Corns and Calluses
Do you have thick, hardened layers of skin on the bottom of your feet? Chances are you are suffering from common conditions called corns and calluses.
Corn and calluses are a result of your skin trying to protect itself from friction or pressure. Corns commonly form on the tops or sides of toes and are often caused by hammertoes or other misalignments, while most calluses form on the bottom of your feet.
Both conditions are characterized by thick, rough skin that can be flaky, dry or waxy in appearance; with corns, a raised, hardened bump can also appear. In addition—and particularly with corns, you may experience tenderness or pain at the affected area.
You are at increased risk for corns and calluses if you:
- Suffer from bunions or hammer toes
- Have foot deformities
- Forego socks when wearing shoes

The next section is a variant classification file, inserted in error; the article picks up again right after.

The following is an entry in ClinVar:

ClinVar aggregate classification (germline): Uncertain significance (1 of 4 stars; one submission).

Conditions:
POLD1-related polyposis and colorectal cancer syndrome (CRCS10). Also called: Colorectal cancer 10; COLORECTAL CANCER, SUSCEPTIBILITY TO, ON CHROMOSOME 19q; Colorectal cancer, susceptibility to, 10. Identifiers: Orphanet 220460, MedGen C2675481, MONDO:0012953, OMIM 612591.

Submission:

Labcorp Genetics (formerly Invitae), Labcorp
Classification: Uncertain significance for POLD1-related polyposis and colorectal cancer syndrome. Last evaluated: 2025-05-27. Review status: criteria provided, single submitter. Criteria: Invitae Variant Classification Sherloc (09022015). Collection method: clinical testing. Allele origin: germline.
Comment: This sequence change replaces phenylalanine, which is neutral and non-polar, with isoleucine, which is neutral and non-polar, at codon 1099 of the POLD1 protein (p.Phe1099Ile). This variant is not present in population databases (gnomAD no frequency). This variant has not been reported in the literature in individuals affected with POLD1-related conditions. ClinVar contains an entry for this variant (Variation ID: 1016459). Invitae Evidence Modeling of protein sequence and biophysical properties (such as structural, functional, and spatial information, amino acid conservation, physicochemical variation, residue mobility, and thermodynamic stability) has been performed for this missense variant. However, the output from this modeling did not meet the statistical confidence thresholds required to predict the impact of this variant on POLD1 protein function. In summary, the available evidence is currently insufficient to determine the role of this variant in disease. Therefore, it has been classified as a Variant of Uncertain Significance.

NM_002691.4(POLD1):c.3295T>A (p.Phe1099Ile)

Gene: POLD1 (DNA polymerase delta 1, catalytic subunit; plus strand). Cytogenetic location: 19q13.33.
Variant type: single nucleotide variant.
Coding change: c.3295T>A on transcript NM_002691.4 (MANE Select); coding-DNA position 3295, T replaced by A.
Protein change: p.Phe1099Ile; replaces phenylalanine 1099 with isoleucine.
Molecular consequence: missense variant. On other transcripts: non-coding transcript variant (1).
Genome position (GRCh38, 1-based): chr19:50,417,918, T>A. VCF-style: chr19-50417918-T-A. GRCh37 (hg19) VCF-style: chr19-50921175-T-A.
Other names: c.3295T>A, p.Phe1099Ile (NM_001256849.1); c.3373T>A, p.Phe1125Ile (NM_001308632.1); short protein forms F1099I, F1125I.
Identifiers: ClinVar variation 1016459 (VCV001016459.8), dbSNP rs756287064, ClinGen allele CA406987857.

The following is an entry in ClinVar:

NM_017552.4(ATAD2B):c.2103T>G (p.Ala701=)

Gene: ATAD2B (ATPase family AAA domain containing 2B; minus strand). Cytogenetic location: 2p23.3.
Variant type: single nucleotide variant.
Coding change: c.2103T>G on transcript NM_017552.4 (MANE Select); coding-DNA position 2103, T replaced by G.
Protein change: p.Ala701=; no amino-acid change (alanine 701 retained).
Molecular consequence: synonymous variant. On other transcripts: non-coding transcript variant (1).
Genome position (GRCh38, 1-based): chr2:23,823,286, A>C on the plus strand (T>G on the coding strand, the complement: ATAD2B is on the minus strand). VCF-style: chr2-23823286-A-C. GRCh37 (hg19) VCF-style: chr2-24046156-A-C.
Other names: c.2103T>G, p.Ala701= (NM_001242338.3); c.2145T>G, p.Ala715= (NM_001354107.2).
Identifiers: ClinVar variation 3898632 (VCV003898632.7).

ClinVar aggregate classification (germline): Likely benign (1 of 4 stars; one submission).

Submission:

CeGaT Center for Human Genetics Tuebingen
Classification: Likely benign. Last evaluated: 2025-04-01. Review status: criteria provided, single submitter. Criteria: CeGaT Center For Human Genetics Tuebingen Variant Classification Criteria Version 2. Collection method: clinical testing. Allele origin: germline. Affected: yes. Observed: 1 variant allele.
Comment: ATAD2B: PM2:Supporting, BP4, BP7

Prevention & Treatment
Typically, corns and calluses will slowly clear up on their own when the friction and pressure that caused them stops, but that may not always be possible when the cause is a foot deformity such as hammertoes. To encourage healing of a callus, try a topical, over-the-counter cream to help soften cracked calluses or a pumice stone to gently remove a callus; corns often respond to over-the-counter salicylic-acid corn remedies or padding.
If a corn or callus persists or becomes painful, and your self-treatments have proved ineffective, your podiatrist may begin by shaving a callus or corn to reduce the thickness (don’t do this on your own!); further treatments can include medications, and, in extreme cases, surgery.
Went to Seek Care:
If your corn or callus become painful, inflamed or infected, you need to have your feet evaluated. If you suffer from diabetes or have poor blood circulation, it is even more important that you see your podiatrist before beginning any at-home treatment because even the most minor cut to your foot can result in an ulcer.
Click here to request an appointment with one of our podiatric specialists.